G1213 Book Review of Alina, a song for the telling by Malve von Hassell
Name of Book: Alina, a song for the tellingAuthor: Malve von Hassell
Publisher: bhc Press
Type of book: 1172, France, Crusades, Medieval Israel, politics, music, poetry, religion, YA, political marriage, travel, poetry
Year it was published: 2020
A coming-of-age story of a young woman from Provence in the 12th century.
“You should be grateful, my girl. You have no dowry, and I am doing everything I can to get you settled. You are hardly any man’s dream.” Alina’s brother, Milos, pulled his face into a perfect copy of Aunt Marci’s sour expression, primly pursing his mouth. He had got her querulous tone just right.
Maybe Alina’s aunt was right. She could not possibly hope to become a musician, a trobairitz—impoverished as she was and without the status of a good marriage. But Alina refuses to accept the life her aunt wants to impose on her. At the first opportunity that presents itself, Alina and her brother embark on a pilgrimage to the Holy Land to escape from their aunt’s and uncle’s strictures.
Their journey east takes them through the Byzantine Empire all the way to Jerusalem, where Alina discovers her passion and finds her voice.
Main characters include Alina as well as her older brother Milos and plenty of historical characters like Raymond of Tripoli, Stephen of Sancerre, Sibylla of Jerusalem, etc. Alina is a very headstrong girl who doesn't want to be married but instead desires to become a trobairitz, a female troubadour. She is talented, self conscious, yet pragmatic and good with money as well as a talented negotiator. Milos is the only son and in beginning is aimless although he has gift for taking care of horses and has always desired to become a knight like other boys his age. Raymond of Tripoli is willing to do whatever he can to know everything about everyone. Sibylla is also headstrong and doesn't desire to become close to people. Stephen is painted as admirable and sincere albeit an idealistic man.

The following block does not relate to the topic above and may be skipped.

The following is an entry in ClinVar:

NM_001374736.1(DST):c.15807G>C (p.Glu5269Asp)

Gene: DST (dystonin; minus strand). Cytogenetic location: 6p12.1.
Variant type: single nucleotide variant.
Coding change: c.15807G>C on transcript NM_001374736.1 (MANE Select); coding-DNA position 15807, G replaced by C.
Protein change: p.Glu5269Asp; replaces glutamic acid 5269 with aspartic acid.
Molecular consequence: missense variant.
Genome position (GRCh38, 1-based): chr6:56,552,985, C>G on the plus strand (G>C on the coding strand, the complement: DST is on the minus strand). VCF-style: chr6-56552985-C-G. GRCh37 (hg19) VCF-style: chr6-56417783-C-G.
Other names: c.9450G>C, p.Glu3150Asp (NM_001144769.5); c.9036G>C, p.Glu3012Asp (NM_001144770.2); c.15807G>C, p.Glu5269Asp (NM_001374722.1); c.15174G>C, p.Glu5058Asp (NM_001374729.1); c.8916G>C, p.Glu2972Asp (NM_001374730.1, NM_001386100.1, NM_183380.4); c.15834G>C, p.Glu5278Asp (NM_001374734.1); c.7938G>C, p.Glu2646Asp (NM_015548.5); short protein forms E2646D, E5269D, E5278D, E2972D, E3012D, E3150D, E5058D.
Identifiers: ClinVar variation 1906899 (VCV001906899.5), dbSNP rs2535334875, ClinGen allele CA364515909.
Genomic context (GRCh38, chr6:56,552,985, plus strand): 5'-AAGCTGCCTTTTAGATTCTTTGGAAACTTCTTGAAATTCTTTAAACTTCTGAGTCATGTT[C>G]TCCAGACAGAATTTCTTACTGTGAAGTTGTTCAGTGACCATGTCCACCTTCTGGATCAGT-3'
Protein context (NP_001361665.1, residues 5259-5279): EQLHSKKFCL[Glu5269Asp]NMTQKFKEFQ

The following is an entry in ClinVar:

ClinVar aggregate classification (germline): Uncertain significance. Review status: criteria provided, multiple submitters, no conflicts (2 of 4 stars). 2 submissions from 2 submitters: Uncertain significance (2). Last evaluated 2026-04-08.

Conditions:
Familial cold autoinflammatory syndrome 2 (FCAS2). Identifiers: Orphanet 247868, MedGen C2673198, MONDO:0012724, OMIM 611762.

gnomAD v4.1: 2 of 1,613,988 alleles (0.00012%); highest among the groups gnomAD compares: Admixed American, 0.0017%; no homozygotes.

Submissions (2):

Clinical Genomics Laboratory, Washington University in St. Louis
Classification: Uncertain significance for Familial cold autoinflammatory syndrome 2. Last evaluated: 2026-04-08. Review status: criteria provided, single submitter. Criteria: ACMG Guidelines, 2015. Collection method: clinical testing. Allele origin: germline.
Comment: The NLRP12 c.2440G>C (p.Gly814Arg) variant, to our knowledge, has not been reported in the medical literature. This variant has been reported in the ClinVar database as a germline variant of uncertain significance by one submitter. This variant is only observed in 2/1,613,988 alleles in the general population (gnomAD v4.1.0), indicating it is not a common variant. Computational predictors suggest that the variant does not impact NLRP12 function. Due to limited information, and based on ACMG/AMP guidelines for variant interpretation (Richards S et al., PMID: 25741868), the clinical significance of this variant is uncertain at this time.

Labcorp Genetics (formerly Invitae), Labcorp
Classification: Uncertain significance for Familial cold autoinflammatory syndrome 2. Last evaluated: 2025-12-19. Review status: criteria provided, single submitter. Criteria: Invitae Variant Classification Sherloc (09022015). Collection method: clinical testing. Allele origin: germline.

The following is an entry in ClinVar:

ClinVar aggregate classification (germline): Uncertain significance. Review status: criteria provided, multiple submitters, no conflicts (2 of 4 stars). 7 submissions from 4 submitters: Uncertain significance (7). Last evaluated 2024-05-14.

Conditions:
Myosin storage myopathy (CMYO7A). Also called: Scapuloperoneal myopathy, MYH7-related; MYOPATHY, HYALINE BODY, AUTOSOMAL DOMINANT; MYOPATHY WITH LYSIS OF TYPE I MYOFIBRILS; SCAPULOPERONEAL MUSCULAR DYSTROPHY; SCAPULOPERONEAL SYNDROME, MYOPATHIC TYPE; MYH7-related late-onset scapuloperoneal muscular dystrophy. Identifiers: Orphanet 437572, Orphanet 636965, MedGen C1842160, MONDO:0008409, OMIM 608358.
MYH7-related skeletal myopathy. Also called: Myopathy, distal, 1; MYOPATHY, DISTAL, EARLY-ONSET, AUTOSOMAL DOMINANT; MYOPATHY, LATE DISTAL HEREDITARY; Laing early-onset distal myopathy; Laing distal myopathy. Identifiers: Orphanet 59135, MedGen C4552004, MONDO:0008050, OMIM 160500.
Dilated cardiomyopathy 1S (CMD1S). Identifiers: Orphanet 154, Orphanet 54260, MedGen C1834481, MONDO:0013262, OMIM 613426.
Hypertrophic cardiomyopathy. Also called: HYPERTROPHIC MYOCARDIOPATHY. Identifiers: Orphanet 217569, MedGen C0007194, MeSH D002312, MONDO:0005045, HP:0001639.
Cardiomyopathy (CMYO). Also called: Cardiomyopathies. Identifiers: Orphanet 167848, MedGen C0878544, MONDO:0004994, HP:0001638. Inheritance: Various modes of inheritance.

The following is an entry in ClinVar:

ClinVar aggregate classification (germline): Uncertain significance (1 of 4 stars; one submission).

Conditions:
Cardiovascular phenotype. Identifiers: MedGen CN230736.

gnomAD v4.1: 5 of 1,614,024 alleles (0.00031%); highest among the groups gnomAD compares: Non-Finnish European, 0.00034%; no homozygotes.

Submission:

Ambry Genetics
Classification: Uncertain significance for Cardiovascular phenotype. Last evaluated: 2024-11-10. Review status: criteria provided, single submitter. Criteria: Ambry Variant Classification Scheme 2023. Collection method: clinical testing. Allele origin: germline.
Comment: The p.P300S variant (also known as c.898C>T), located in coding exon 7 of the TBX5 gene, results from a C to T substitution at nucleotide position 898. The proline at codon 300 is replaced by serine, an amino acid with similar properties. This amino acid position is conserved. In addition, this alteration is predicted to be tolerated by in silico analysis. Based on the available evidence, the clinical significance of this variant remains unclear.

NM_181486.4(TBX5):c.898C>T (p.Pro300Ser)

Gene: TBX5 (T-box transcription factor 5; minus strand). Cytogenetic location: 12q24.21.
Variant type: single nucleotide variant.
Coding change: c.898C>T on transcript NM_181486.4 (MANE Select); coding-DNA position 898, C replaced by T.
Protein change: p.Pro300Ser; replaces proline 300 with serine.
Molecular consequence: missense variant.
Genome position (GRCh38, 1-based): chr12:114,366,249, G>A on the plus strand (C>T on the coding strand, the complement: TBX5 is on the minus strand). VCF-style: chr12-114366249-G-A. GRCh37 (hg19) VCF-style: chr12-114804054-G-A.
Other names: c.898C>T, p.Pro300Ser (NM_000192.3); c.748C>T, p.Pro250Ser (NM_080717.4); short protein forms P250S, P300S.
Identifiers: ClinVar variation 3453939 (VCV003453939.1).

It's possible to find ones talent and voice
The story is in first person narrative from Alinas point of view. Something unique I should mention is that the story isn't focused on romance but instead is focused on Alina finding her voice and growing up in Crusader Israel. I also enjoyed the real characters and how memorable they are: namely Sibylla, Raymond of Tripoli and Stephen. I do feel that setting should have been fleshed out more, but it's still a good read.
(From France Book Tours)
On the surface Alina should have been a book I enjoyed, but I didn't enjoy it as much as I hoped. From time to time I do enjoy reading YA, and there have been a lot of amazing YA that has fallen into my hands since I began blogging, and yes, historical YA. Alina has my favorite elements: medieval ages, crusades, religion and something I am familiar with. ( later on I will read Sharon Kay Penmans new story, The Land Beyond the Sea which is set in the same time period, thus I appreciate that Alina served as an unofficial introduction.) Yet on reflection some elements of the story didnt work. I dont think i understood the deeper meaning of Meir Ben Eleazar and Sarah in the story. I love when story has Jewish characters, but I guess a complaint I have is that a lot of times Jews are rescued in order to be friends with main characters, and this story is no exception. I did appreciate traveling to medieval ages and becoming introduced to the leper king and his sisters and family.
This is for France Book tour
3 out of 5
(0: Stay away unless a masochist 1: Good for insomnia 2: Horrible but readable; 3: Readable and quickly forgettable, 4: Good, enjoyable 5: Buy it, keep it and never let it go.)